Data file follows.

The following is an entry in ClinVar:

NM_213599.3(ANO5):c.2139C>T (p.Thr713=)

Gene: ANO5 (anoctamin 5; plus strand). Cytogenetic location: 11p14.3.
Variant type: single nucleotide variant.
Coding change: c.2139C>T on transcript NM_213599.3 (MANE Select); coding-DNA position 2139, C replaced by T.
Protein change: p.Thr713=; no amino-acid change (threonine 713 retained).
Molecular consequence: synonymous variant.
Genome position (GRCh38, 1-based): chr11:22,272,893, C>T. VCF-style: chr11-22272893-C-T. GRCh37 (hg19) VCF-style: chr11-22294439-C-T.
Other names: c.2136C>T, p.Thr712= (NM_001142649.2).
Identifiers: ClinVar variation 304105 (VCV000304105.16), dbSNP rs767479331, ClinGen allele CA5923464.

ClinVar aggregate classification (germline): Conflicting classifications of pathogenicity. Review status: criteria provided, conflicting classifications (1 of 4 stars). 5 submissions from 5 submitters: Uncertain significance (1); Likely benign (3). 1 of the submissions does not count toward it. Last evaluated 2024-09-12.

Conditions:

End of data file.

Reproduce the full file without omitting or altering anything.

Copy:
The following is an entry in ClinVar:

NM_213599.3(ANO5):c.2139C>T (p.Thr713=)

Gene: ANO5 (anoctamin 5; plus strand). Cytogenetic location: 11p14.3.
Variant type: single nucleotide variant.
Coding change: c.2139C>T on transcript NM_213599.3 (MANE Select); coding-DNA position 2139, C replaced by T.
Protein change: p.Thr713=; no amino-acid change (threonine 713 retained).
Molecular consequence: synonymous variant.
Genome position (GRCh38, 1-based): chr11:22,272,893, C>T. VCF-style: chr11-22272893-C-T. GRCh37 (hg19) VCF-style: chr11-22294439-C-T.
Other names: c.2136C>T, p.Thr712= (NM_001142649.2).
Identifiers: ClinVar variation 304105 (VCV000304105.16), dbSNP rs767479331, ClinGen allele CA5923464.

ClinVar aggregate classification (germline): Conflicting classifications of pathogenicity. Review status: criteria provided, conflicting classifications (1 of 4 stars). 5 submissions from 5 submitters: Uncertain significance (1); Likely benign (3). 1 of the submissions does not count toward it. Last evaluated 2024-09-12.

Conditions: